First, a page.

Environmental Stress in Psychology - How Environmental Stressors Affect Our Health?

In psychology, environmental stress is defined as emotional, behavioral, cognitive, and negative subjective psychological responses to environmental stimuli. 
Environmental stressors are stimuli and factors in our environment that cause stress and strain. Some common environmental stressors are climate change, anthropogenic, ergonomic, biological, chemical stressors, etc. 
In environmental psychology, most research focuses on how various environmental stimuli and stressors cause psychological consequences and how they affect our physical and mental health.
Let's explore what environmental stress is in psychology and how environmental stressors affect our health.

Environmental Stress in Psychology: How Environmental Stressors Affect Our Physical and Mental Health

Environmental Stress in Psychology
Environmental Stress in Psychology

What is Environmental Psychology?

Environmental psychology is an intrinsic branch of psychology, arising from data, information, facts, and theories arising from many other fields of science such as: social psychology, political science, architecture, anthropology, ethics, and others.

Some refer to environmental psychology as a specialized branch of psychology, interested in studying the relationships between behavior and the environmental content in which this behavior occurs, and includes behavior, external events, and implicit events.

What is Environmental Stress in Psychology?

Stress is defined as a condition, variable, or circumstance, which hinders the normal functioning of a person. 
Stress is a multi-faceted process that occurs in reaction to events or situations. In aviation, the source of stress that comes from the environment is known as environmental stress

An interesting feature of stress is the wide range of physical and psychological reactions that occur to different people for the same phenomenon. 
Trends in pressure are greatly influenced by human factors, for example, population growth increases the demand for housing, energy production, and food, etc. 
Indicators of environmental pressure reflect the impact of human activities on the environment and they lead to the appearance of environmental problems.

 In general, environmental stress psychology focuses on how people’s mental wellness responds to physical, biological, and chemical stressors. These stress factors can be exposed to natural disasters, pollution, climate change, electromagnetic radiation, or noise.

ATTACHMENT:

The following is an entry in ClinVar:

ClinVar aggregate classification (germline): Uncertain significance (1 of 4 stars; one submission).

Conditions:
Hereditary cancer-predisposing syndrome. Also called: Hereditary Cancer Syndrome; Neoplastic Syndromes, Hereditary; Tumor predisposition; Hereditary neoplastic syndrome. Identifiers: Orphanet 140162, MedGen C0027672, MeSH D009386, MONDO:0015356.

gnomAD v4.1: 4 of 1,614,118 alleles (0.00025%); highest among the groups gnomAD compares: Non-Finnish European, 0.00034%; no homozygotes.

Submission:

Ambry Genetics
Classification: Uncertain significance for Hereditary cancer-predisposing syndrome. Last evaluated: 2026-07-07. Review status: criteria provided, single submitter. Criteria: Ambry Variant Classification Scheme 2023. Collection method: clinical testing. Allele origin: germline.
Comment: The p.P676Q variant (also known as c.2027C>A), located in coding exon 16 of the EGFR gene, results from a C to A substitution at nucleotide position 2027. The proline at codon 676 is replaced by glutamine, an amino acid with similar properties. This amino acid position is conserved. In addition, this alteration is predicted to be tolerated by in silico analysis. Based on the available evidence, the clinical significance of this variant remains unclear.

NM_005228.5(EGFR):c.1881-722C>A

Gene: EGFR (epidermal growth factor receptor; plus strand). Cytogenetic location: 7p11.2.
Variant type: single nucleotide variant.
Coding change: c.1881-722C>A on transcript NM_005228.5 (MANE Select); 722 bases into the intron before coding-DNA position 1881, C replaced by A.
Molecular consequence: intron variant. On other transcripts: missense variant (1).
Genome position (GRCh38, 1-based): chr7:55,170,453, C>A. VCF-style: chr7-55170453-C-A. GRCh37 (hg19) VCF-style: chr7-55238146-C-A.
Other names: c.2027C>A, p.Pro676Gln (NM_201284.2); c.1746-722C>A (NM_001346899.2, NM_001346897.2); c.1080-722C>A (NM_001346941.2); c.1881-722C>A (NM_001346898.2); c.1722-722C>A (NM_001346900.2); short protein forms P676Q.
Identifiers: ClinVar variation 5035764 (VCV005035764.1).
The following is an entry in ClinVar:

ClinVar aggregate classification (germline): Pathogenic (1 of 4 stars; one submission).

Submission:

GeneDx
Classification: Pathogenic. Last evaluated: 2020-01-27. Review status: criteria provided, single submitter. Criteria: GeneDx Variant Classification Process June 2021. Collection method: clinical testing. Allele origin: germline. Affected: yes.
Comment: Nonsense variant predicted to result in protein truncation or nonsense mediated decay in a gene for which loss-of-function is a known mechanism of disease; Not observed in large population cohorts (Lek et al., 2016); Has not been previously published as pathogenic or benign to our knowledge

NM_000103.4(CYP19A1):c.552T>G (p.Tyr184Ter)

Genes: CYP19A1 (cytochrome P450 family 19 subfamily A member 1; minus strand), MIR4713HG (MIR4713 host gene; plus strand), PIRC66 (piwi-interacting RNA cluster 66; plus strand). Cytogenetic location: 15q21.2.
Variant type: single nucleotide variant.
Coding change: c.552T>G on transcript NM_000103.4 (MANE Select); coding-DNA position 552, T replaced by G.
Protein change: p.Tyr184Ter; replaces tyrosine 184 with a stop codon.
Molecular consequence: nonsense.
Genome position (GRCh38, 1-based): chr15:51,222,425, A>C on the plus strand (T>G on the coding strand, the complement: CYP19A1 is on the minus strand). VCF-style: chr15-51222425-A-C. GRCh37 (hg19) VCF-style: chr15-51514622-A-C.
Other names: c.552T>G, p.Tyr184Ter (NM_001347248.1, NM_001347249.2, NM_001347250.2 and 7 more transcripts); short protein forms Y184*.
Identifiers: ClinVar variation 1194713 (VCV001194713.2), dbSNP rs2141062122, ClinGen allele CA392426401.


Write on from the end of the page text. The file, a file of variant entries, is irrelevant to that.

Environmental stress causes both short-term and long-term health effects on the body and mind. The response of the body ranges from a short-term fight-or-flight response to long-term changes to our health. 
There are many sources of stress in life, some are overt and some less obvious. If you’re trying to live a healthy life, you need to know all the inputs, including how your environment affects you. 
Here, we will discuss environmental stress and its effects on the body and mind.

How the Body Responds to Stress

We face hundreds of environmental stressors daily. When we face stressor, our body reacts in predictable ways. If it is an immediate threat – we spot a venomous snake –our body prepares itself via what scientists call the fight-or-flight response. 
This subtle stress response can be even more harmful to our health than acute threats because it comes without fanfare. 
We may experience an unpleasant feeling of anxiety or may think nothing much about the chemical factory at the end of our street, but these constant stressors have serious impacts on our health, longevity, and mental wellness. 
Because the stressor is constant, we may not realize the long-term effects and the importance of removing it from our lives.

Short-Term Exposure to Stress

Short-term exposure to stress can affect our emotions, reduce our problem-solving ability, and cause other short-term psychological disturbances. 
During a fight-or-flight response, our body releases a series of catecholamine stress hormones. These hormones cause our body to react in several ways: our breath rate increases, our stomach gets nervous, our heart races, our hands shake and our palms get sweaty. 
If the threat is severe enough, we might even lose control of our bowels. In contradictory form, contact with some short-term stressors - event stressors also - can help the body in a strong immune system. 
In these accelerated, sudden hazards, the body redirects "killer T-cells" to the skin, where they promote the immune response. 
The immune system regularly gives negative feedback for short-term acute stress. The exception is when conditions that triggered the fight-or-flight response of the body become regular occurrences, such as domestic violence.

Long-Term Exposure to Stress

Long-term exposure to stress such as environmental stressor can cause blood sugar and depress the immune system and may affect our heart, metabolism, and mental health. 
Some of these are exposed like legacy chemicals that accumulate in people’s bodies because they are omnipresent throughout the world. 
Chronic stress reduces the ability of the body to fight infection and keeps the normal process of cell replacement. They can even change our DNA, shortening telomeres that protect against cell damage.  
Regular contact with stress causes the body to produce cytokines, which reduces the immune response. 
Cytokine production contributes to a high chance of autoimmune disease, allergic, and critical illness. 
Constant contact with stress can lead to mental illness, including anxiety, depression, and schizophrenia.